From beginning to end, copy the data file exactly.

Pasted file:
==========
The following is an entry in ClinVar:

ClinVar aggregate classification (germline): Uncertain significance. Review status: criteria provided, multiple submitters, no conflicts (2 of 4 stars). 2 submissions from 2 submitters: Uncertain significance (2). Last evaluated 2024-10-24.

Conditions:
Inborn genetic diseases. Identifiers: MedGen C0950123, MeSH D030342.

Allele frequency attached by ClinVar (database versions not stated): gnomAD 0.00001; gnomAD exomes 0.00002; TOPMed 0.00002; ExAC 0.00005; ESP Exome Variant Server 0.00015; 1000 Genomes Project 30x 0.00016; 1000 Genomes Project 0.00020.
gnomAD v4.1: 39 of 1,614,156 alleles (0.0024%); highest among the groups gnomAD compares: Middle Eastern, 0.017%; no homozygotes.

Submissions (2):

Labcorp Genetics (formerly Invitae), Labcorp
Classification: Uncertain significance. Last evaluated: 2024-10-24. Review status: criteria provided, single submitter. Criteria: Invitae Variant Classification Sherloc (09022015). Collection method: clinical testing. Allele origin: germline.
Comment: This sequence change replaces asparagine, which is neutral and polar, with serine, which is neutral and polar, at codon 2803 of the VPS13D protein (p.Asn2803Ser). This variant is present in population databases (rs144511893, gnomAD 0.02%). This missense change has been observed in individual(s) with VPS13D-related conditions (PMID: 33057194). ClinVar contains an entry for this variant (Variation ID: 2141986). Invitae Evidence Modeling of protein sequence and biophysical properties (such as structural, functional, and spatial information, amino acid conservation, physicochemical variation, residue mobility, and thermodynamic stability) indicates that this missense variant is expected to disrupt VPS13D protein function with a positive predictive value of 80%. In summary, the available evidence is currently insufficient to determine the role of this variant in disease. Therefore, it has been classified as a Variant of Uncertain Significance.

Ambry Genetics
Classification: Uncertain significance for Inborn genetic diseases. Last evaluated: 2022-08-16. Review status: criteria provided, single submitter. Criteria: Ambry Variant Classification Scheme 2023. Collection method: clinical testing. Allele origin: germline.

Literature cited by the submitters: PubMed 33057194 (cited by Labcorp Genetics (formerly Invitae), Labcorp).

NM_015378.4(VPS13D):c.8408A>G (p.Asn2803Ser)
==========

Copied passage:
The following is an entry in ClinVar:

ClinVar aggregate classification (germline): Uncertain significance. Review status: criteria provided, multiple submitters, no conflicts (2 of 4 stars). 2 submissions from 2 submitters: Uncertain significance (2). Last evaluated 2024-10-24.

Conditions:
Inborn genetic diseases. Identifiers: MedGen C0950123, MeSH D030342.

Allele frequency attached by ClinVar (database versions not stated): gnomAD 0.00001; gnomAD exomes 0.00002; TOPMed 0.00002; ExAC 0.00005; ESP Exome Variant Server 0.00015; 1000 Genomes Project 30x 0.00016; 1000 Genomes Project 0.00020.
gnomAD v4.1: 39 of 1,614,156 alleles (0.0024%); highest among the groups gnomAD compares: Middle Eastern, 0.017%; no homozygotes.

Submissions (2):

Labcorp Genetics (formerly Invitae), Labcorp
Classification: Uncertain significance. Last evaluated: 2024-10-24. Review status: criteria provided, single submitter. Criteria: Invitae Variant Classification Sherloc (09022015). Collection method: clinical testing. Allele origin: germline.
Comment: This sequence change replaces asparagine, which is neutral and polar, with serine, which is neutral and polar, at codon 2803 of the VPS13D protein (p.Asn2803Ser). This variant is present in population databases (rs144511893, gnomAD 0.02%). This missense change has been observed in individual(s) with VPS13D-related conditions (PMID: 33057194). ClinVar contains an entry for this variant (Variation ID: 2141986). Invitae Evidence Modeling of protein sequence and biophysical properties (such as structural, functional, and spatial information, amino acid conservation, physicochemical variation, residue mobility, and thermodynamic stability) indicates that this missense variant is expected to disrupt VPS13D protein function with a positive predictive value of 80%. In summary, the available evidence is currently insufficient to determine the role of this variant in disease. Therefore, it has been classified as a Variant of Uncertain Significance.

Ambry Genetics
Classification: Uncertain significance for Inborn genetic diseases. Last evaluated: 2022-08-16. Review status: criteria provided, single submitter. Criteria: Ambry Variant Classification Scheme 2023. Collection method: clinical testing. Allele origin: germline.

Literature cited by the submitters: PubMed 33057194 (cited by Labcorp Genetics (formerly Invitae), Labcorp).

NM_015378.4(VPS13D):c.8408A>G (p.Asn2803Ser)